My experience is that children and adolescents usually enjoy or at least find therapy to be rewarding. Some parents perceive benefits of child therapy straight away, some take longer to be notice any changes, and some deny that any change occurs. What we know about psychodynamic psychotherapy is that it has a "sleeper effect" in that any changes tend to be deep and long lasting.
The progress of therapy is dependent on each child and their whānau and things like child development, family participation, and the fit with the therapist will affect it. The frequency of appointments, and what is happening for the child outside the room play a part too.
A good thing to think about when assessing whether therapy is delivering what you expected, is what your goals are, and whether they are realistic goals, taking into account the child's developmental stage and situation. Older children and adolescent may have their own hopes with what they will get out of therapy, and they may be different from their parents' goals. Goals are something to discuss with the therapist at the outset of therapy.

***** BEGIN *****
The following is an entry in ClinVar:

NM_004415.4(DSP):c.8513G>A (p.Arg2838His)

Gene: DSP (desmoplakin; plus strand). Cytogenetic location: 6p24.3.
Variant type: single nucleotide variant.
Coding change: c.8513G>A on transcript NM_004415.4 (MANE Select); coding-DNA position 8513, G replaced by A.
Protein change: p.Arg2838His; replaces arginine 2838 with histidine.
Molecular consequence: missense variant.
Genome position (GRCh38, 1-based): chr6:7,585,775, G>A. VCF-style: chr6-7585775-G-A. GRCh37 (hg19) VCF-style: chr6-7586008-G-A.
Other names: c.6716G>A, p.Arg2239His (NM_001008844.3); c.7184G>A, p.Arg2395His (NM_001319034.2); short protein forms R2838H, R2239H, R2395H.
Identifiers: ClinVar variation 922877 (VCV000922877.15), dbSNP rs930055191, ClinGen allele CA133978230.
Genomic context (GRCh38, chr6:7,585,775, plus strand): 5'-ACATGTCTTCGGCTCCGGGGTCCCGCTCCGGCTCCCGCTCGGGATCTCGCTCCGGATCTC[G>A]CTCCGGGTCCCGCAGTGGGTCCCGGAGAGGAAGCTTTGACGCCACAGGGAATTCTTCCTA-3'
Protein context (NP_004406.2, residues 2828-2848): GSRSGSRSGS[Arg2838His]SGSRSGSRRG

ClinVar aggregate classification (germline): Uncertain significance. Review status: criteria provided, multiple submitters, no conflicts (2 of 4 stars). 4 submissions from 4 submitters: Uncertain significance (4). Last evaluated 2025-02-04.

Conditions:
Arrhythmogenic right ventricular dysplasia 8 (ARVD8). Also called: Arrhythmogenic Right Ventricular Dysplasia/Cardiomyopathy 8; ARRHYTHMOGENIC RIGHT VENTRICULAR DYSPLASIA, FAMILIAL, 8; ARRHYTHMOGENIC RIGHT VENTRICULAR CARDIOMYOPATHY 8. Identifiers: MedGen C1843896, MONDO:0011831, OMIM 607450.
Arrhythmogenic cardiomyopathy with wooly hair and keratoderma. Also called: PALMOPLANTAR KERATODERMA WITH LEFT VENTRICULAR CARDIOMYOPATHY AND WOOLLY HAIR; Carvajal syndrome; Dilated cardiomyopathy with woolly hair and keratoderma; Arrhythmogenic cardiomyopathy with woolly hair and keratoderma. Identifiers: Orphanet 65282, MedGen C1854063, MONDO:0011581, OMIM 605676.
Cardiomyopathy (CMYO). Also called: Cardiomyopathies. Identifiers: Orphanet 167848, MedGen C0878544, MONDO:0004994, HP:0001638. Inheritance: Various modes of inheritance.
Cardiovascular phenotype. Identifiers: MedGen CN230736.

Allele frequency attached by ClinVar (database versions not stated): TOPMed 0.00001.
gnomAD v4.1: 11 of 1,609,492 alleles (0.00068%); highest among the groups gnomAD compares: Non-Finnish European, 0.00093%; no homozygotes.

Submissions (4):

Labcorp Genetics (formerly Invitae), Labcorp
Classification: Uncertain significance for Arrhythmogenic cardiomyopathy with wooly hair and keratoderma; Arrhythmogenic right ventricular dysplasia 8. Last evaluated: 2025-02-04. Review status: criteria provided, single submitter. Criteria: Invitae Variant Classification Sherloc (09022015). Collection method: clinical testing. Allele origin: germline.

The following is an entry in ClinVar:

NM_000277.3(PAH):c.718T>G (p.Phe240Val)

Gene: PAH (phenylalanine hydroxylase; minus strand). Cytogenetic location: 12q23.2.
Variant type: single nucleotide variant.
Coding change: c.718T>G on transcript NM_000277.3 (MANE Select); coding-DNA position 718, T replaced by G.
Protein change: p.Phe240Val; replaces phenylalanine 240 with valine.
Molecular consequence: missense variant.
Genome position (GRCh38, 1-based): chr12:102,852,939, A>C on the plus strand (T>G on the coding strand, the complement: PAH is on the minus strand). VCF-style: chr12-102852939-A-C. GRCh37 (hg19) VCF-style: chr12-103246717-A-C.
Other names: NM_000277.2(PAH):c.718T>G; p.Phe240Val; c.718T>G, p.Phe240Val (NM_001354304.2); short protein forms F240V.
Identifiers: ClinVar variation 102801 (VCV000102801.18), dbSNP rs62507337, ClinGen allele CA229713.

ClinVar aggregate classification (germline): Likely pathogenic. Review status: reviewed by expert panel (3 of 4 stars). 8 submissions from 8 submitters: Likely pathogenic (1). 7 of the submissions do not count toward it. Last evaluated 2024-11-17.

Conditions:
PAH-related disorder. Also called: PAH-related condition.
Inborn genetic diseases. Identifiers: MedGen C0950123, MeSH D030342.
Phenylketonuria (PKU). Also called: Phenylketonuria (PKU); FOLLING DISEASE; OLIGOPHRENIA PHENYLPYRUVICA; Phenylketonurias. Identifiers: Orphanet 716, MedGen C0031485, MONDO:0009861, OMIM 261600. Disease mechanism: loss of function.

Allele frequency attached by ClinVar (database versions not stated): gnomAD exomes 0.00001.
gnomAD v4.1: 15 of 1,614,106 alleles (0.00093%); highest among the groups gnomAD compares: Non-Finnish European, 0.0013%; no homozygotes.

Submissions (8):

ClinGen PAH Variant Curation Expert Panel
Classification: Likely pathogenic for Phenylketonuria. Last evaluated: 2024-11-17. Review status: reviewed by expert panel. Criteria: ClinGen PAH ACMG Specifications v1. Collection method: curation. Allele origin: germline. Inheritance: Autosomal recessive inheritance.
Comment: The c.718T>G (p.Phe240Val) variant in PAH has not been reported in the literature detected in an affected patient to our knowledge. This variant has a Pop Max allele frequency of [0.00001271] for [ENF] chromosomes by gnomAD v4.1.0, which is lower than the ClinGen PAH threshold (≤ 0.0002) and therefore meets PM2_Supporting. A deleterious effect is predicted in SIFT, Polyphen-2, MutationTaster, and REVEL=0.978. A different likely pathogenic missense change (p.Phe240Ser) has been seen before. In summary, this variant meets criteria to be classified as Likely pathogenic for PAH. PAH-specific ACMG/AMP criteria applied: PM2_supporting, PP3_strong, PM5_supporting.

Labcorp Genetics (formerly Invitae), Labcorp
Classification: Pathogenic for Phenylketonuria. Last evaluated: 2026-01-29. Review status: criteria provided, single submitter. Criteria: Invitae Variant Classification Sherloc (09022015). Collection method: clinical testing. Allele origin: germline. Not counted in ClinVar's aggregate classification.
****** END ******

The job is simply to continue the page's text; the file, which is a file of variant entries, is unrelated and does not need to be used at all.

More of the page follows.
Keep in mind that progress may not be linear, that sometimes there are a few things that need to happen before the major tasks can be tackled. For example, a trusting relationship with the therapist is a fundamental that can take some children a while to develop.
The first signs of change may be subtle and easy to miss. For example, expressing a need or feeling openly, being more flexible, confident and playful, and taking more risks are signs that something has shifted. Early on in the process, an increase in acting out is also an indication that feelings are being brought up, which can also be a sign that therapy is working.
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